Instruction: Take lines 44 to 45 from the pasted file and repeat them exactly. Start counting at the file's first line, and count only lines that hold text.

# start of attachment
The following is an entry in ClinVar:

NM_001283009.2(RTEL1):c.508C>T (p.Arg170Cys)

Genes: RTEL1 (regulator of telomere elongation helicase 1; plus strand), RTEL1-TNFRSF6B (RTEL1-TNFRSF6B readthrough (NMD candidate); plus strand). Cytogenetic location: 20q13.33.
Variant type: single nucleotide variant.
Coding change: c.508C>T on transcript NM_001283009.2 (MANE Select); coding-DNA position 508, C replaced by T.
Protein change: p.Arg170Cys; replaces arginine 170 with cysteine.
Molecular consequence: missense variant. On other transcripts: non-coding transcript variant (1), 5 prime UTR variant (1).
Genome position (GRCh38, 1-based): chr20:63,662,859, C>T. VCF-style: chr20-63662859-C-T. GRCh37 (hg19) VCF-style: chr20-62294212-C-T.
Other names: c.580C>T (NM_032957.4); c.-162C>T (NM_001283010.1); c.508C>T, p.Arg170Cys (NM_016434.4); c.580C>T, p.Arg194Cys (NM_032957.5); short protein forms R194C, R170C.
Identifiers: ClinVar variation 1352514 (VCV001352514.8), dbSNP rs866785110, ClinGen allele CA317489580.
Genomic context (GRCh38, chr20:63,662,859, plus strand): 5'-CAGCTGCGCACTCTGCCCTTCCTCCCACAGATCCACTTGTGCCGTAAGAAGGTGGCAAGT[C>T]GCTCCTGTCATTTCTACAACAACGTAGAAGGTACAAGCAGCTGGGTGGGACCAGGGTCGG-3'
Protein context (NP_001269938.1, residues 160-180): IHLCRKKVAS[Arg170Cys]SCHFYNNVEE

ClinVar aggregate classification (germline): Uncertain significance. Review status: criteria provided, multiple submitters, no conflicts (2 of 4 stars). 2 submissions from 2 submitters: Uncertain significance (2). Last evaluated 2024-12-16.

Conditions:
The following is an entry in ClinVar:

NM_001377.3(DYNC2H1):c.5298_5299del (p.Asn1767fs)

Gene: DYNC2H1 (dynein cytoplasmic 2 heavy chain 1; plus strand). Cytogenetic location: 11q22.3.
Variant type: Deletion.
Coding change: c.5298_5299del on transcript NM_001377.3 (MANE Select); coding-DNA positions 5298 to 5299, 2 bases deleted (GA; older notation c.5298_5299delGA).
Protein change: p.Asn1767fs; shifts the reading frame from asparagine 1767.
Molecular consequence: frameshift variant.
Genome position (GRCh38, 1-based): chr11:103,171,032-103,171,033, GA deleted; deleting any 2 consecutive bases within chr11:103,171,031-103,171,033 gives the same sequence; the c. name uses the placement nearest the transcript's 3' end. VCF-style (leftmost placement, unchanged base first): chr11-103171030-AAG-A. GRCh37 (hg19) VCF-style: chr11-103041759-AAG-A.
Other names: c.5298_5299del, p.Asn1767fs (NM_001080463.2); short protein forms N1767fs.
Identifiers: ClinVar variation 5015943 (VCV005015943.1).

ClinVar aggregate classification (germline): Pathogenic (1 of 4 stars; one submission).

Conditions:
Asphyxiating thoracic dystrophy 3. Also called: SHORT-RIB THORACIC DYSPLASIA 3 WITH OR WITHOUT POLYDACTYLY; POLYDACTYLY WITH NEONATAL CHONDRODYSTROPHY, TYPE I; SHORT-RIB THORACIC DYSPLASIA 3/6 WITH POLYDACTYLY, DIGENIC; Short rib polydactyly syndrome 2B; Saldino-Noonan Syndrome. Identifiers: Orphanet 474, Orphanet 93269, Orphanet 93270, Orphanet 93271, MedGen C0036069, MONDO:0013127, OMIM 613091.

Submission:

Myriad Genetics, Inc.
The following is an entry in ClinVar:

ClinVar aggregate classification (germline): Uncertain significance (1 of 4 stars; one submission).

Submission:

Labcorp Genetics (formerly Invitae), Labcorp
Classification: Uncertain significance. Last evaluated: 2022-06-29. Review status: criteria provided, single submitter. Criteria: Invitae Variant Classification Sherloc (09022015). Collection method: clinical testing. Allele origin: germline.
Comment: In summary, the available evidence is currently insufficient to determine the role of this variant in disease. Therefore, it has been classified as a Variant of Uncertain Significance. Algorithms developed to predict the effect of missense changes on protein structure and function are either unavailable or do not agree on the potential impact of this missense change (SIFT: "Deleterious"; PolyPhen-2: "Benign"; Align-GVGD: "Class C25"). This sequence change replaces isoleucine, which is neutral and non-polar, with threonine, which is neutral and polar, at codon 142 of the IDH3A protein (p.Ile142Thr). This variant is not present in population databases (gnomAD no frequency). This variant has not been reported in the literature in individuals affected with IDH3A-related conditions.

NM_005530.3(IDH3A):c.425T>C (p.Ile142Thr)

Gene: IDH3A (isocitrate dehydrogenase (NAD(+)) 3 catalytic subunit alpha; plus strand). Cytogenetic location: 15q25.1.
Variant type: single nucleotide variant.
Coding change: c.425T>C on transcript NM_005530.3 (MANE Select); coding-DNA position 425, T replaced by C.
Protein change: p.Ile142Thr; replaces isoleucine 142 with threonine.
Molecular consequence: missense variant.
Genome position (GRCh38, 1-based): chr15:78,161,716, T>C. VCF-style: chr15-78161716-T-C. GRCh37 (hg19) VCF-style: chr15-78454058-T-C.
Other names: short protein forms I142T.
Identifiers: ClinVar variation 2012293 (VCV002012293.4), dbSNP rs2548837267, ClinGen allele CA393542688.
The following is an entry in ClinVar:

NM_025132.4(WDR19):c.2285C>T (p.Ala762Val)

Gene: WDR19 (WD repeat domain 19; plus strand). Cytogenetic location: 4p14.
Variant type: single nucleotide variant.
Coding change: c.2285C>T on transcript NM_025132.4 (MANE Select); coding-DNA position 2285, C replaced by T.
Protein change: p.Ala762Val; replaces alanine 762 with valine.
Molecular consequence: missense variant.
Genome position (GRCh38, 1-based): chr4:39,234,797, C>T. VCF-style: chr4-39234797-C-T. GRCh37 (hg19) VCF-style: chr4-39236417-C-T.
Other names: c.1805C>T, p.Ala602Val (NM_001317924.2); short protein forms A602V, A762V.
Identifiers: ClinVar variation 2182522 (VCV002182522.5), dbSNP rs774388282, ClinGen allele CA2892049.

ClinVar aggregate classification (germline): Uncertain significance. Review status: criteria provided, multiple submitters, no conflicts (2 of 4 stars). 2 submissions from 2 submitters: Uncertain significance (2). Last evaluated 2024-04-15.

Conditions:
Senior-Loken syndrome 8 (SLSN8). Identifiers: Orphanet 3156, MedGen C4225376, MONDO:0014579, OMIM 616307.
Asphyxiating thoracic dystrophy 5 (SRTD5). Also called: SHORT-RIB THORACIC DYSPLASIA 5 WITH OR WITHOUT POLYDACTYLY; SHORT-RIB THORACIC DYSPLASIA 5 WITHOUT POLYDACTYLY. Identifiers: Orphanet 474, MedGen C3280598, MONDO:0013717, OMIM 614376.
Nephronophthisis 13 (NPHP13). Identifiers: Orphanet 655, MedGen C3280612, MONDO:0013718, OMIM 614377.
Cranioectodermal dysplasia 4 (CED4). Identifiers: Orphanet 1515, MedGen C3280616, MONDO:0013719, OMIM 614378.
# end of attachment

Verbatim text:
Identifiers: ClinVar variation 2012293 (VCV002012293.4), dbSNP rs2548837267, ClinGen allele CA393542688.
The following is an entry in ClinVar: